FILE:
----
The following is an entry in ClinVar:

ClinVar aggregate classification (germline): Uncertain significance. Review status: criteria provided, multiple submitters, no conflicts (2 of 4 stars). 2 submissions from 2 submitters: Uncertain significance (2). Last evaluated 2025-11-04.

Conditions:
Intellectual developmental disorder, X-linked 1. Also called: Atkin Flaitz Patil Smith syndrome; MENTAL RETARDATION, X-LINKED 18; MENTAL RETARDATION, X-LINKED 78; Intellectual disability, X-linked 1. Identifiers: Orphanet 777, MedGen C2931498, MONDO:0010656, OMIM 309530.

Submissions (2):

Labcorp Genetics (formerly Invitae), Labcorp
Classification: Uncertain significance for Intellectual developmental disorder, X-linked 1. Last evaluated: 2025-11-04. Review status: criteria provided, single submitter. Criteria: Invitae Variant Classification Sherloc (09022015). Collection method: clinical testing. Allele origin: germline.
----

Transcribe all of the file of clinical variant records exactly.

The following is an entry in ClinVar:

ClinVar aggregate classification (germline): Uncertain significance. Review status: criteria provided, multiple submitters, no conflicts (2 of 4 stars). 2 submissions from 2 submitters: Uncertain significance (2). Last evaluated 2025-11-04.

Conditions:
Intellectual developmental disorder, X-linked 1. Also called: Atkin Flaitz Patil Smith syndrome; MENTAL RETARDATION, X-LINKED 18; MENTAL RETARDATION, X-LINKED 78; Intellectual disability, X-linked 1. Identifiers: Orphanet 777, MedGen C2931498, MONDO:0010656, OMIM 309530.

Submissions (2):

Labcorp Genetics (formerly Invitae), Labcorp
Classification: Uncertain significance for Intellectual developmental disorder, X-linked 1. Last evaluated: 2025-11-04. Review status: criteria provided, single submitter. Criteria: Invitae Variant Classification Sherloc (09022015). Collection method: clinical testing. Allele origin: germline.